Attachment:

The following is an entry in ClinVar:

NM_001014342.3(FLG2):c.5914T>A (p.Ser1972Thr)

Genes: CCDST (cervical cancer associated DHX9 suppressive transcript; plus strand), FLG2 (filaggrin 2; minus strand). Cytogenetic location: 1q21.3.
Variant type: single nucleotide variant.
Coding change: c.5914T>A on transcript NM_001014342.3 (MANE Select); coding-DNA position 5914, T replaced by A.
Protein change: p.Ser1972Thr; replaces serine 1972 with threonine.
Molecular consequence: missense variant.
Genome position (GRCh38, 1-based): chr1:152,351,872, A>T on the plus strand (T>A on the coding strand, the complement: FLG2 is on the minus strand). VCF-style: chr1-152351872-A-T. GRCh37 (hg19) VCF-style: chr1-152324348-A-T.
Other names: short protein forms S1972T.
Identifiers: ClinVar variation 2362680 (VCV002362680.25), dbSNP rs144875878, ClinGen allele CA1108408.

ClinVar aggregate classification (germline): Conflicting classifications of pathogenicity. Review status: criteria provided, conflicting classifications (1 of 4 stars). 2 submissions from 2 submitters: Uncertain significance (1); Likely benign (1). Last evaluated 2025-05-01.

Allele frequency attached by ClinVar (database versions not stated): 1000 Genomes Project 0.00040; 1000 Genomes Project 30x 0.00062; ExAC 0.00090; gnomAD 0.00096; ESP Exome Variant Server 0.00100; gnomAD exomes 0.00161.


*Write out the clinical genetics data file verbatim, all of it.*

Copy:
The following is an entry in ClinVar:

NM_001014342.3(FLG2):c.5914T>A (p.Ser1972Thr)

Genes: CCDST (cervical cancer associated DHX9 suppressive transcript; plus strand), FLG2 (filaggrin 2; minus strand). Cytogenetic location: 1q21.3.
Variant type: single nucleotide variant.
Coding change: c.5914T>A on transcript NM_001014342.3 (MANE Select); coding-DNA position 5914, T replaced by A.
Protein change: p.Ser1972Thr; replaces serine 1972 with threonine.
Molecular consequence: missense variant.
Genome position (GRCh38, 1-based): chr1:152,351,872, A>T on the plus strand (T>A on the coding strand, the complement: FLG2 is on the minus strand). VCF-style: chr1-152351872-A-T. GRCh37 (hg19) VCF-style: chr1-152324348-A-T.
Other names: short protein forms S1972T.
Identifiers: ClinVar variation 2362680 (VCV002362680.25), dbSNP rs144875878, ClinGen allele CA1108408.

ClinVar aggregate classification (germline): Conflicting classifications of pathogenicity. Review status: criteria provided, conflicting classifications (1 of 4 stars). 2 submissions from 2 submitters: Uncertain significance (1); Likely benign (1). Last evaluated 2025-05-01.

Allele frequency attached by ClinVar (database versions not stated): 1000 Genomes Project 0.00040; 1000 Genomes Project 30x 0.00062; ExAC 0.00090; gnomAD 0.00096; ESP Exome Variant Server 0.00100; gnomAD exomes 0.00161.